a site important from the Predynastic period onward, owing to its location at the crossroad of the Eastern Desert and the Red Sea (32°40′N, 26°08′E). Dendera was the capital of the sixth nome of Upper Egypt and is famous for the magnificent temple of Hathor—the goddess's most important temple—surrounded by various sanctuaries and protected by a brick enclosure some 280 meters (930 feet) in length.
An archaeological survey of the enclosure was undertaken by William M. Flinders Petrie in 1897 and 1898. More systematic excavations were conducted from 1915 to 1918 by Clarence S. Fisher in the Predynastic sector and in the necropolis of the First Intermediate Period and the eleventh dynasty, as well as in the Ptolemaic and Roman tombs. The western section of the necropolis, with large mastabas of the sixth dynasty could not be explored (especially the mastaba of Idu). There are few sources from Dendera during the New Kingdom and the Late period; most of the objects found, approximately 450 pieces from the Old and the Middle Kingdoms, are housed in museum collections at Chicago, Philadelphia, and Cairo. A topographical survey of the enclosure and the necropolis was carried out by the Institut français d'archéologie orientale du Caire (IFAO). Inside the enclosure, the monuments include the following:
|• temple of Hathor||• Sacred lake, chapel of the barge, wells|
|• domain of Isis|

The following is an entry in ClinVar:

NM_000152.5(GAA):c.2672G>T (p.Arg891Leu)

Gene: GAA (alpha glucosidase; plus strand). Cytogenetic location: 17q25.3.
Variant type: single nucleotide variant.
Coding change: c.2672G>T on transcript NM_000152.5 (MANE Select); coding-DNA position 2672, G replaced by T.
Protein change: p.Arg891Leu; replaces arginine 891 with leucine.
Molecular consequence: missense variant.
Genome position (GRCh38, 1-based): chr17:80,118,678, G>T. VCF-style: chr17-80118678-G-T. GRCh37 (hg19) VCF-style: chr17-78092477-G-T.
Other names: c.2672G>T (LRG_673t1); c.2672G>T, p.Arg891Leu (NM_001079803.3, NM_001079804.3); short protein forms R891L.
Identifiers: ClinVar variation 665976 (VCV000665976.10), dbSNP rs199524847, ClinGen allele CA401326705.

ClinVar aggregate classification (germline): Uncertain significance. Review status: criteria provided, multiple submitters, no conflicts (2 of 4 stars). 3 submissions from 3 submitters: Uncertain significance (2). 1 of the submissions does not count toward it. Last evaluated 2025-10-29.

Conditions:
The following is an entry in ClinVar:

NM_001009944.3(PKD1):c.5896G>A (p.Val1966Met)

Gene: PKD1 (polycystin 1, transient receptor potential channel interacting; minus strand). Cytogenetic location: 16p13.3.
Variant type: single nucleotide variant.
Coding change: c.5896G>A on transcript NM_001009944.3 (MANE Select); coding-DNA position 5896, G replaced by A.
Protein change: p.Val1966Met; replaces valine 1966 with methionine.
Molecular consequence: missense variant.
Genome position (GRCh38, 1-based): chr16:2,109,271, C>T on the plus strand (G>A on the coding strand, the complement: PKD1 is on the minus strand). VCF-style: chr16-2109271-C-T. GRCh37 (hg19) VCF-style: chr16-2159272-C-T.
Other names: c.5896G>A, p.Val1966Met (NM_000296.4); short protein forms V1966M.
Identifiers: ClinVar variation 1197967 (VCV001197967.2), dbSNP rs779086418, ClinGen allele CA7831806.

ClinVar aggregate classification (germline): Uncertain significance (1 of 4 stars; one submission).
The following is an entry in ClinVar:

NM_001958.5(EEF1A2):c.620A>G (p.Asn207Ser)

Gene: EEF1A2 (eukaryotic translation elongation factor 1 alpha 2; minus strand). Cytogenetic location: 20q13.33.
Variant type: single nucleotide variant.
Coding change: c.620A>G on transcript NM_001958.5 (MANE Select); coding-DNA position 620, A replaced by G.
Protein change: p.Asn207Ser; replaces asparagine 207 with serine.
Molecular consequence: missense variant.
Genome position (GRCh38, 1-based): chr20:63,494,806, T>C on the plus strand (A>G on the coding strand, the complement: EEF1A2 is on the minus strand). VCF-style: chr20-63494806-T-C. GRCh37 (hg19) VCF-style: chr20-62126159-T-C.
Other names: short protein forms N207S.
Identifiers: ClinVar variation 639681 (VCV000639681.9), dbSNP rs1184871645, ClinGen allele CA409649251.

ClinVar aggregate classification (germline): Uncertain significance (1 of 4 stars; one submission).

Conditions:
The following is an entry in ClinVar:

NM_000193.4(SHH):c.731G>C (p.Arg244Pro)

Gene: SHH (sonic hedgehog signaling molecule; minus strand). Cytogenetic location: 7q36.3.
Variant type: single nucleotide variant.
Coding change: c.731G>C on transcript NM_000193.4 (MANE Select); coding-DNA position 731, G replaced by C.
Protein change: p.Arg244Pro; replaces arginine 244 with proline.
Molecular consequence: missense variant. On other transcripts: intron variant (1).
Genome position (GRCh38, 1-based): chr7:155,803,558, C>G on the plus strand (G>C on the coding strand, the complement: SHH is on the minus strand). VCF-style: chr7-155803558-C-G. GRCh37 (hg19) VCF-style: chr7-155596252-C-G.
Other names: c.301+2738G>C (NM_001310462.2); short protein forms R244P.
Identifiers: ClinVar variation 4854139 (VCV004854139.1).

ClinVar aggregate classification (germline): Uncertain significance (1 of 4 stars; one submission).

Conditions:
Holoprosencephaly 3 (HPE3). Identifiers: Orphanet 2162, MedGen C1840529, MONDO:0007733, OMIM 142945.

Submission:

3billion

|• mammisi of Nectanebo I||• chapel of Montuhotep|
|• Roman mammisi||• chapel of Thoth's oracle|
|• north gate and Roman fountains||• sanatorium|
|• Coptic basilica|
The initial epigraphic studies were begun in 1865, by J. Duemichen, Auguste Mariette, Heinrich Brugsch, Émile Chassinat, and François Daumas. Publication is in process by S. Cauville of the work on the pronaos, the exterior of the temple of Hathor, and the large gates. The work on the sacred foundation, centered on the heliacal rise of the star Sirius under Ramesses II and the “re-foundation” under Ptolemy Auletes (80–58 BCE), was published in 1992 by S. Cauville, as “Le temple d'Isis à Dendera,” in the Bulletin de la Société française d'Égyptologie. Astronomical research has shown that the famous “Zodiac of Dendera” was first conceived in 50 BCE; it also mentions the position of various planets, as well as the solar and lunar eclipses.
The crypts that form the foundation of the temple of Hathor are in the name of Ptolemy Auletes, and they were decorated from 54 to 51 BCE. The remainder of the naos, with anepigraphic cartouches, was decorated during the joint reigns of Cleopatra and her brothers; the names of the great queen and of her son appear only on the rear wall of the temple. The dedications engraved on the exterior of Hathor's temple describe the dimensions of each chamber. The plan of the temple of Hathor is similar to that of Edfu; it has a sanctuary, sacred chapels, and large liturgical halls next to cult rooms designed for the storage of fabrics, salves, and food supplies that were required for daily rituals or for various feasts. The originality of the architecture resides in the majesty of the crypts, cut into the thick walls on three levels. Those below ground held statues of deities, whose dimensions varied from 22.5 centimeters (about 9 inches) to 2.10 meters (about 6 feet).